Over a year after announcing her candidacy, Massachusetts senator Elizabeth Warren dropped out of the presidential race on Thursday. Shortly before making her decision public, Warren held a call with campaign staffers to share the news and to praise them for the work they had done to advance her many progressive policies.
“We didn’t reach our goal, but what we have done together — what you have done — has made a lasting difference,” Warren said, according to a transcript of the call her campaign published in a Medium post titled “The Fight Goes On.”
“It’s not the scale of the difference we wanted to make, but it matters — and the changes will have ripples for years to come.”
Warren highlighted, in particular, her proposed ultramillionaire tax, which would tax the wealthiest Americans at 2 percent for every dollar over $50 million, as well as her plans to instate universal child care, make public higher education free, eliminate student loan debt, and break up tech monopolies like Google, Facebook, and Amazon.
“You know a year ago, people weren’t talking about a two-cent wealth tax, universal childcare, cancelling student loan debt for 43 million Americans while reducing the racial wealth gap, or breaking up big tech. Or expanding Social Security,” the senator said in her call. “And now they are. And because we did the work of building broad support for all of those ideas across this country, these changes could actually be implemented by the next president.”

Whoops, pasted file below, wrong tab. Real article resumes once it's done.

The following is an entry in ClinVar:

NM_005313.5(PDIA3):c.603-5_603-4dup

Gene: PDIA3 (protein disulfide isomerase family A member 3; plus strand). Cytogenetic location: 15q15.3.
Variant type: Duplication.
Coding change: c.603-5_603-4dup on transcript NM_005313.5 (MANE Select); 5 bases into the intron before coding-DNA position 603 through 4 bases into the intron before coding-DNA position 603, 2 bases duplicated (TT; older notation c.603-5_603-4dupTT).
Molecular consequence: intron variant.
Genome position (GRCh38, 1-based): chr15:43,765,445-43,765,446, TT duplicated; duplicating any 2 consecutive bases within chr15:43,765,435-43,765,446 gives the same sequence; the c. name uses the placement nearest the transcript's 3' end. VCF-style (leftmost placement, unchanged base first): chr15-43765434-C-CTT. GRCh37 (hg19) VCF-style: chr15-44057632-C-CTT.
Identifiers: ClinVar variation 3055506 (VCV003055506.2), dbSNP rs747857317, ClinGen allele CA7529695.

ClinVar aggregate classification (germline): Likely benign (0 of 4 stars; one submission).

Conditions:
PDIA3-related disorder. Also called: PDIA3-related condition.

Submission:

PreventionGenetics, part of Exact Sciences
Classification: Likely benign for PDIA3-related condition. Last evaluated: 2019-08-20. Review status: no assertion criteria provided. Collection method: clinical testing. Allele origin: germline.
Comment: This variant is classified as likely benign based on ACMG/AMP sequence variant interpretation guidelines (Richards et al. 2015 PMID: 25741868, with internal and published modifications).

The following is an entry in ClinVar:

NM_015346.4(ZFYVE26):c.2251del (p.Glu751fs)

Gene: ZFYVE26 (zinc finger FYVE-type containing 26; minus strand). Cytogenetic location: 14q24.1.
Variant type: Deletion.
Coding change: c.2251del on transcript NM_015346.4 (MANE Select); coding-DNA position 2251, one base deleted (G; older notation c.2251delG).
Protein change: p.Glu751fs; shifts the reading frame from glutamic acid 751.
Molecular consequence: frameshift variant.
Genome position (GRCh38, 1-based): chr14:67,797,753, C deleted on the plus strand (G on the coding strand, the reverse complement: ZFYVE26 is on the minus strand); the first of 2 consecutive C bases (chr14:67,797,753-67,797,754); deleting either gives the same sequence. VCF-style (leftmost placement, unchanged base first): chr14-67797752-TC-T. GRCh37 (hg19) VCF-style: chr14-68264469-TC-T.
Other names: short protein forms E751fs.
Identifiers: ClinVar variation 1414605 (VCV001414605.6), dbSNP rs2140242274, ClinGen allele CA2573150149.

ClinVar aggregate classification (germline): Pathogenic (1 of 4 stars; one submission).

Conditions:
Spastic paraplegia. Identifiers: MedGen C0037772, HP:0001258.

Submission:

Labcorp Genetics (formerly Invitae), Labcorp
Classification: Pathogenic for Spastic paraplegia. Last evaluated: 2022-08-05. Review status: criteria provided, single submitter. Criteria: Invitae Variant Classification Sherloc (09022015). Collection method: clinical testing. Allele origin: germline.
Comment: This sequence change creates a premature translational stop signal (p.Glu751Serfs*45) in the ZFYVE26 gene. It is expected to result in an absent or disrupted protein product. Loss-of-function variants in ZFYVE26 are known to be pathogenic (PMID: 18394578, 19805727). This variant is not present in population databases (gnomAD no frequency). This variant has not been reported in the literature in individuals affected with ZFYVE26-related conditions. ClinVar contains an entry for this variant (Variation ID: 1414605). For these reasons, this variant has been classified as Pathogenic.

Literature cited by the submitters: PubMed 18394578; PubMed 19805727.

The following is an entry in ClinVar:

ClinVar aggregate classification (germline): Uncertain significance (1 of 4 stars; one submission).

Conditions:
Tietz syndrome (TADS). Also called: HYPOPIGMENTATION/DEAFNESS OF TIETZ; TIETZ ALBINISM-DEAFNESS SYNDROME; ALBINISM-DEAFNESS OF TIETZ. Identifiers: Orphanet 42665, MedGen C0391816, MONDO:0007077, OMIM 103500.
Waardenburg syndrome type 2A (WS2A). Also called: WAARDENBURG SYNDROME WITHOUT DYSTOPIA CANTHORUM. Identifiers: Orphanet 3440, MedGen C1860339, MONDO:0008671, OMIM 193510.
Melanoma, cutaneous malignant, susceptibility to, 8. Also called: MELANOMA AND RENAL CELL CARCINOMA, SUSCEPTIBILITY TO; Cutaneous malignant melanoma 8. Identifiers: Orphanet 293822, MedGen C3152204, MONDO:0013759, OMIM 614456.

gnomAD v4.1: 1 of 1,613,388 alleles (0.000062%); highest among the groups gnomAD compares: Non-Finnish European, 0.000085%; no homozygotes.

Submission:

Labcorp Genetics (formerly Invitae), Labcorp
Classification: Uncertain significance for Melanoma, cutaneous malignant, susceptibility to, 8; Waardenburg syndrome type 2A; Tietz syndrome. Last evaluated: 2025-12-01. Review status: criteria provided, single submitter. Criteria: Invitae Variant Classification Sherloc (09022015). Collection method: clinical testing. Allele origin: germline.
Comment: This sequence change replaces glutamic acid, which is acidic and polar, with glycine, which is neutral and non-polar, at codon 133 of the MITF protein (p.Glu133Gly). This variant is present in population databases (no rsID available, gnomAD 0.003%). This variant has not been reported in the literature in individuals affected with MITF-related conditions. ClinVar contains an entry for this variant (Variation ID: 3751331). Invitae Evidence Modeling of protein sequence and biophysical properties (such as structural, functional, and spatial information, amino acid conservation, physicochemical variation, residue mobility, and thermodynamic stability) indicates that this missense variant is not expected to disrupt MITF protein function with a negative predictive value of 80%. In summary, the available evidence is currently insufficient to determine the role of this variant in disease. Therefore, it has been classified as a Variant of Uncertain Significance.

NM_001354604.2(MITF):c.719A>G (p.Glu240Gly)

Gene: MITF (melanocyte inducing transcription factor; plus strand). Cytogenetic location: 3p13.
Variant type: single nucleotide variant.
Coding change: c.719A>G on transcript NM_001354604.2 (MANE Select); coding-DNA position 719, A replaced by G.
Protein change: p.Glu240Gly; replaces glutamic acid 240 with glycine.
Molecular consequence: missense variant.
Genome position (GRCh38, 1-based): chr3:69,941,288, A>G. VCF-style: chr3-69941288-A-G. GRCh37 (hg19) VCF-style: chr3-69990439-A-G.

She emphasized, also, that though she was no longer in the race, the fight for these ideas was not over. “Because for every young person who is drowning in student debt, for every family struggling to pay the bills on two incomes, for every mom worried about paying for prescriptions or putting food on the table, this fight goes on.”
It remains to be seen which of the Democratic front-runners — Bernie Sanders or Joe Biden — Warren believes can continue to advance these policies. She has not yet endorsed either candidate, and in another Medium post shared by her team on Thursday, campaign manager Roger Lau wrote, “This decision is in her hands, and it’s important that she has the time and space to consider what comes next.”